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Would the DOJ/FBI disclose investigation details to a reporter? Other Criminal Procedure

Discussion in 'Criminal Procedure, Criminal Court' started by John H, Jan 7, 2020.

  1. John H

    John H Law Topic Starter New Member

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    US Federal Law
    Please pardon limited detail, in the interest of protecting the investigation.

    Licensed PI here just asking around for those in the know on federal practices with regards to information disclosure to the press. I have just about no experience with the FBI or federal jurisdiction.

    I'm currently working a case that law enforcement is scantily involved in; at least to my knowledge. I've recently been directed to a "reporter" (I use the term loosely) who has some sort of online journal and has apparently taken their own interest in the case (there's a significant social media aspect to this case), and has gone so far to say that they have contacts in the FBI and these contacts have confirmed there is an active FBI investigation into the person I was hired to investigate.

    Based on my current research, and those associates I have in law enforcement that may know more than I do, not only does the DOJ/FBI not disclose information regarding ongoing investigations - or confirm the existence of investigations - to anyone or any entity without proper clearance, but having such sensitive information without clearance is actually a crime in of itself.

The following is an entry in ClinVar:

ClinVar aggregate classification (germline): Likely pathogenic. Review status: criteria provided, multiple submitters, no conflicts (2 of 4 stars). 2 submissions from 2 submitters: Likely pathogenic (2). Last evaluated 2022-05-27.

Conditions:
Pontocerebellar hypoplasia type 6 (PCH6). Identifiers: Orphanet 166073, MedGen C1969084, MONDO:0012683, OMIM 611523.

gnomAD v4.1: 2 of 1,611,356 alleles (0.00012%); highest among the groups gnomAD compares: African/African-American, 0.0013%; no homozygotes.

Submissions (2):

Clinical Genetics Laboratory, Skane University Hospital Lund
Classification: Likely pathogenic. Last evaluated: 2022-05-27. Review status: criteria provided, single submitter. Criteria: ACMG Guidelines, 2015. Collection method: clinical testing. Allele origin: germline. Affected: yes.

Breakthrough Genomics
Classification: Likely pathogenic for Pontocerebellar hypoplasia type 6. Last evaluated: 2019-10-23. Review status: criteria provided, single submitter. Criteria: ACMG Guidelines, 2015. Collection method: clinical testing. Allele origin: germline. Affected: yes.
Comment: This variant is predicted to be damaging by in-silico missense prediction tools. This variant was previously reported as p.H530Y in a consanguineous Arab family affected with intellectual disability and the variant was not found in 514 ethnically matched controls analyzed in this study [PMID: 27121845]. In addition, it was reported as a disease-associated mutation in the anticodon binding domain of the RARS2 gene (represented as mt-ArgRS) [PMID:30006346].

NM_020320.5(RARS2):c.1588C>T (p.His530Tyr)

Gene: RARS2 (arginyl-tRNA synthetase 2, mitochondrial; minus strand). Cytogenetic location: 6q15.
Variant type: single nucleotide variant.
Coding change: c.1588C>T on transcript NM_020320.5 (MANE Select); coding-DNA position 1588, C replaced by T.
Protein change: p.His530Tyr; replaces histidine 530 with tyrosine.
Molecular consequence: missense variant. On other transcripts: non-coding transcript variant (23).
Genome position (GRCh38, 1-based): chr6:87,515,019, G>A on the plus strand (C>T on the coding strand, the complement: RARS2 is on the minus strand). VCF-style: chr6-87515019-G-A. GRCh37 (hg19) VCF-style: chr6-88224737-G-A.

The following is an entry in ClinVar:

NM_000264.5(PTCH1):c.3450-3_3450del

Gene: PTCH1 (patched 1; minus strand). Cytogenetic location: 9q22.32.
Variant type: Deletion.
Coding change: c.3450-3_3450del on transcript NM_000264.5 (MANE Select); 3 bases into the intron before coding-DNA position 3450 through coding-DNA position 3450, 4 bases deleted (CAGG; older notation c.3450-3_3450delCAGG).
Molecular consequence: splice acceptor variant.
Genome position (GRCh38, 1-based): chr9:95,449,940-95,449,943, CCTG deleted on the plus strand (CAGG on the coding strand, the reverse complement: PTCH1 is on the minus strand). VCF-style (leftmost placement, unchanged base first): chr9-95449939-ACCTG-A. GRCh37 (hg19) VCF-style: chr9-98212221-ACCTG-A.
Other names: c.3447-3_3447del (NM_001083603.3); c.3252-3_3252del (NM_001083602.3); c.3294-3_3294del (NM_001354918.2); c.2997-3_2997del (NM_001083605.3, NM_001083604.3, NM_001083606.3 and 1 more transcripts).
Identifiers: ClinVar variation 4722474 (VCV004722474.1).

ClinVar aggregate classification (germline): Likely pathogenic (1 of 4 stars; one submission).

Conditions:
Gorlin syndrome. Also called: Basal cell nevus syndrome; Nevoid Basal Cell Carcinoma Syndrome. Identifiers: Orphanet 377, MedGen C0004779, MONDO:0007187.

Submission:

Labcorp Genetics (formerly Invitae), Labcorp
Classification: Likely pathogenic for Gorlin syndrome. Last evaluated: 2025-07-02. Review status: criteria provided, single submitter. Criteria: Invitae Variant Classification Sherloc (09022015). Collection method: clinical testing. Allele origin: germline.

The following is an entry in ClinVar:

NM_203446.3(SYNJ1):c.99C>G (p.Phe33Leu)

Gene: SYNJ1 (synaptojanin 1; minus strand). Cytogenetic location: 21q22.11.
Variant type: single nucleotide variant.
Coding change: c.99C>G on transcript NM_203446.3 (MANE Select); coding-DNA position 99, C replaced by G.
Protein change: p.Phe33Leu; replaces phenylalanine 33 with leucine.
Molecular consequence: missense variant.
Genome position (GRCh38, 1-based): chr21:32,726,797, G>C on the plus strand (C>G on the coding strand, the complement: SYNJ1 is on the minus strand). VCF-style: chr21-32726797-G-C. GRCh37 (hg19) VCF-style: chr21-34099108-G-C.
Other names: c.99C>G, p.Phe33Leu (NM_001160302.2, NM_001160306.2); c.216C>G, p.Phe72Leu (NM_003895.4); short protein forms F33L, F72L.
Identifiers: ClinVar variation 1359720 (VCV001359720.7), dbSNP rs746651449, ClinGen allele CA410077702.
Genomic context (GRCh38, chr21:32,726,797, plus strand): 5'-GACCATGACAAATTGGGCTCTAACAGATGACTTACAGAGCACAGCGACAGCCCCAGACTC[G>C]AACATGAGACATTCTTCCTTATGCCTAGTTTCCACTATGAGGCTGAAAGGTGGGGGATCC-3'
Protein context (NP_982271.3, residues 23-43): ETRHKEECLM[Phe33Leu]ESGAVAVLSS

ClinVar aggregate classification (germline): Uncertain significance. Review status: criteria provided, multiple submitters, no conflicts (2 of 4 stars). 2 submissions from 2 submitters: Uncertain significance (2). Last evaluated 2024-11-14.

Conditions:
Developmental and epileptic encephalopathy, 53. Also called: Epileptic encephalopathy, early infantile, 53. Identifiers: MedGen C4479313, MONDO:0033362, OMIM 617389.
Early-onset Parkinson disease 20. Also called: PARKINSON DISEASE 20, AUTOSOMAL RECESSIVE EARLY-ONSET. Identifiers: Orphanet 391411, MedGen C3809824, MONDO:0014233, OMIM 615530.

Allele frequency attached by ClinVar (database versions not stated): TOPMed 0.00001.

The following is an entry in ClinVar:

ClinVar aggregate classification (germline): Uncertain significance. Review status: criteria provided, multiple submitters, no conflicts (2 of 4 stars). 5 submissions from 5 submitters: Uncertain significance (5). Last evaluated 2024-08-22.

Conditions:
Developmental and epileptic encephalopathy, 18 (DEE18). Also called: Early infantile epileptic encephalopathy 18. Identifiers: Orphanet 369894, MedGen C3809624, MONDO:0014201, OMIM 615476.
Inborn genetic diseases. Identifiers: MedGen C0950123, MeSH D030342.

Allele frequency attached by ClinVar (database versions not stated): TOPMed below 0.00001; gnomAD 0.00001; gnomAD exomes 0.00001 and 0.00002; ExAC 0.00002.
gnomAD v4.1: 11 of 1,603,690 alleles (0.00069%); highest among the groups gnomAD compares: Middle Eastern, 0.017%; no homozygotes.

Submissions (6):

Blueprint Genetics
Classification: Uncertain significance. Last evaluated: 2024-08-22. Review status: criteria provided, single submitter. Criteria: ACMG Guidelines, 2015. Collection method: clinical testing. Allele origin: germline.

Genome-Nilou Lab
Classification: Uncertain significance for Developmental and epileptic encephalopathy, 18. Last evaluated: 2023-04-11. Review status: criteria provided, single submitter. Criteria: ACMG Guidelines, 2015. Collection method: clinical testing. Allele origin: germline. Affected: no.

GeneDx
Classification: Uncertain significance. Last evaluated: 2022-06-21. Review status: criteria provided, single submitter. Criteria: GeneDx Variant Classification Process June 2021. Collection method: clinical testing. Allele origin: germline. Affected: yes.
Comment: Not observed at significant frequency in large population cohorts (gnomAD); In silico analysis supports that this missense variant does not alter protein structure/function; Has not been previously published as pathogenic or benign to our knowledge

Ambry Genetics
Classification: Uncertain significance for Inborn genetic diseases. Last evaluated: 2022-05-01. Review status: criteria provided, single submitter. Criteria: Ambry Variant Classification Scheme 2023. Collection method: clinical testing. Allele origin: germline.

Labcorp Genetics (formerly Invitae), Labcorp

In my experience, no law enforcement organization will ever comment on an ongoing investigation or identify persons of interest. Can anyone out there confirm this, and possibly direct me to a chapter or two in a body of law that may handle this subject? I really appreciate any help.
  2. Tax Counsel

    Tax Counsel Well-Known Member

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    The FBI and other federal law enforcement agencies cannot be compelled to release information on active investigations under the Freedom of Information Act (FOIA) or the Privacy Act. They may, however, release information if they believe it will further their investigation or interests other than information obtained through the grand jury process. As a result, federal agencies may sometimes release some limited information (other than grand jury information) on an active investigation, but it is at their discretion. They do have to be mindful of various federal privacy laws when making any such disclosures.
  3. Highwayman

    Highwayman Well-Known Member

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    It's confirmed. I don't know why you need a statute to tell you that.
  4. flyingron

    flyingron Active Member

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    The famous case was the release naming Richard Jewell as a person of interest in the Atlanta Olympic bombing case. While Janet Reno express "regret" over what happened to Jewell, it didn't seem to break any laws or even policy, and nothing changed subsequently.

    Other notable FBI smears include Steven Hatfill, an Army biologist with regard to the Anthrax mailing cases.

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